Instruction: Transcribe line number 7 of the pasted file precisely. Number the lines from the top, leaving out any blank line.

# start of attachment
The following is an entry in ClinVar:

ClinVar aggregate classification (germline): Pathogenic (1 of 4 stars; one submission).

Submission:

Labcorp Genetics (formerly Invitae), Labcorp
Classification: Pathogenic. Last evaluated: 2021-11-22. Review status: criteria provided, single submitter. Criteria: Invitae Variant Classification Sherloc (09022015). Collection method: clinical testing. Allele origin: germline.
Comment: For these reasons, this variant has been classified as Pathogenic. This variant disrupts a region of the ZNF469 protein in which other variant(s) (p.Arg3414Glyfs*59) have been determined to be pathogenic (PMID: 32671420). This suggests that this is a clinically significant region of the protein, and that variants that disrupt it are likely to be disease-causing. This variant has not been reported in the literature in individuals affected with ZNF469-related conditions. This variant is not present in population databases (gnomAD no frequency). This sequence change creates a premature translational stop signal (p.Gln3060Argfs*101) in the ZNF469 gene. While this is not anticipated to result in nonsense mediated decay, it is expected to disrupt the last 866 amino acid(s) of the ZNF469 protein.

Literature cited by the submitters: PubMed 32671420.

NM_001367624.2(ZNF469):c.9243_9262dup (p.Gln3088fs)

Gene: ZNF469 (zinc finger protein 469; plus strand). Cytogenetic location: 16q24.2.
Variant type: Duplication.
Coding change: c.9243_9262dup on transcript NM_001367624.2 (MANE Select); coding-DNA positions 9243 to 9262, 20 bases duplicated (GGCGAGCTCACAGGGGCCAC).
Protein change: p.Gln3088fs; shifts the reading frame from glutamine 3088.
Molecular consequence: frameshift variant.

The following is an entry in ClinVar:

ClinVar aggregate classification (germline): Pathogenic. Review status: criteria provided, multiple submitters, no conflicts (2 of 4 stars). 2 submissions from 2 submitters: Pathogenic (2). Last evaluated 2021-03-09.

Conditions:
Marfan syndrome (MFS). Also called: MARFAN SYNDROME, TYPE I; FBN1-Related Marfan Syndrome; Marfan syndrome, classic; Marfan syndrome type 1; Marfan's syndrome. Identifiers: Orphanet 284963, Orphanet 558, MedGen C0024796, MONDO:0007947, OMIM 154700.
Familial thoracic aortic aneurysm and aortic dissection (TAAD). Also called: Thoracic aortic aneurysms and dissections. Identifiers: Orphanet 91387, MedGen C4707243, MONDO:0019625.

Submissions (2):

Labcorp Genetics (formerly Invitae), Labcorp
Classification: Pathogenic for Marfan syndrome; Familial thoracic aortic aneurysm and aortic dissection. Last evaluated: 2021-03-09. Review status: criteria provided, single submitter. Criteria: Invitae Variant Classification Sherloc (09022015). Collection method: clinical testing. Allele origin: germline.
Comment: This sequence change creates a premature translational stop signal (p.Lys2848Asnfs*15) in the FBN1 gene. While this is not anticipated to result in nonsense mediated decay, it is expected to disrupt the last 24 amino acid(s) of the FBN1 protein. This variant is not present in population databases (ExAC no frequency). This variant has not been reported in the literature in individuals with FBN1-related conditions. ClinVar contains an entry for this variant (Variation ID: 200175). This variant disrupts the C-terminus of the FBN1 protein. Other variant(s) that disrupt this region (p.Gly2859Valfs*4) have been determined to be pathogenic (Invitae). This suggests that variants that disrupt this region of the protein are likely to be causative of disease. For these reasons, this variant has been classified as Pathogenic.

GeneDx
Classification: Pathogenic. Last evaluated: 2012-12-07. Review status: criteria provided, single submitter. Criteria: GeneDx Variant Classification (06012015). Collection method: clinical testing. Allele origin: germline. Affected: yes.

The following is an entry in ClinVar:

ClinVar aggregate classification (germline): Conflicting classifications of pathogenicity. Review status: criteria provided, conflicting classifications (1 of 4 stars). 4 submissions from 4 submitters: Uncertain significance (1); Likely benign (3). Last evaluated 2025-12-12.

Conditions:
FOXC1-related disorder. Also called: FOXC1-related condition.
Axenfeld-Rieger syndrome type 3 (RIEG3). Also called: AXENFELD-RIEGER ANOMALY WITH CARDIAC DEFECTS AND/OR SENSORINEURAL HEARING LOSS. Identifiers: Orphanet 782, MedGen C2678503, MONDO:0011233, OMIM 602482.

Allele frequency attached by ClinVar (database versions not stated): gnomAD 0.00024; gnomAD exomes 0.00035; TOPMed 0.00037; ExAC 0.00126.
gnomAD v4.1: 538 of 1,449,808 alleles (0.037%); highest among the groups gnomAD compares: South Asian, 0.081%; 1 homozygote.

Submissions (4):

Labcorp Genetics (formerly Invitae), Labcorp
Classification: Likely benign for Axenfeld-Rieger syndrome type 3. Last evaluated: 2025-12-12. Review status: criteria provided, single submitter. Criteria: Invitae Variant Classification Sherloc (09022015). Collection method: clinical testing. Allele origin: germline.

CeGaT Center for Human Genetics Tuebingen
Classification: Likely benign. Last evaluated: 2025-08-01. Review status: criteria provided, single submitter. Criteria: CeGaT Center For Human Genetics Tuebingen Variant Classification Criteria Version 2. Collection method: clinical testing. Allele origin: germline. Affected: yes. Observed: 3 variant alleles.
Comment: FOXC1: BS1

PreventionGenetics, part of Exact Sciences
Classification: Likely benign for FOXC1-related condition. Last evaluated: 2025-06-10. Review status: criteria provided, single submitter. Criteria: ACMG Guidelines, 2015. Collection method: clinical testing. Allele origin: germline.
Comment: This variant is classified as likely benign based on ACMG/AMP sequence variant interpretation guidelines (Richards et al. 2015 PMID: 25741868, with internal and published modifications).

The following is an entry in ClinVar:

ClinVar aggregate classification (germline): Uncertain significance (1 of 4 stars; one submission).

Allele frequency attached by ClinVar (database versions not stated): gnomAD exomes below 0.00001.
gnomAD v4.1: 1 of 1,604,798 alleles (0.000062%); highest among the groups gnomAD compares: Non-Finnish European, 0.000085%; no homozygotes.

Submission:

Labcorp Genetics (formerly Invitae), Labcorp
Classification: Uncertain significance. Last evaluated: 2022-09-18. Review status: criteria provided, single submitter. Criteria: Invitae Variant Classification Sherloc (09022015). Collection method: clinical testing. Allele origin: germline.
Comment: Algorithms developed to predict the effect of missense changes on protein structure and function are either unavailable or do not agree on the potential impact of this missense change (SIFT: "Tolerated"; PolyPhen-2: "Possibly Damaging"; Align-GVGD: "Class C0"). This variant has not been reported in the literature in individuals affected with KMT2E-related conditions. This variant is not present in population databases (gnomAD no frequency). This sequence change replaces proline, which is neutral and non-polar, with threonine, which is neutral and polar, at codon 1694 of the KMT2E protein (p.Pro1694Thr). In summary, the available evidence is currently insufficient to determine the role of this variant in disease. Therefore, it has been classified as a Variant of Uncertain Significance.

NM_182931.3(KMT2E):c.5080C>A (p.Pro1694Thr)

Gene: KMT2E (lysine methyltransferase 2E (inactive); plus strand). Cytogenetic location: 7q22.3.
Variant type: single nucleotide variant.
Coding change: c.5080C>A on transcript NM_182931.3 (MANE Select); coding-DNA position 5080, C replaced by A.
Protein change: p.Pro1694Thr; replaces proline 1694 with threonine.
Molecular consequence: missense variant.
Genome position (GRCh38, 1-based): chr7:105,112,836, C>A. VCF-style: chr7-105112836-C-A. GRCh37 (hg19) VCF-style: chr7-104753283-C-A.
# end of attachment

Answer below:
Literature cited by the submitters: PubMed 32671420.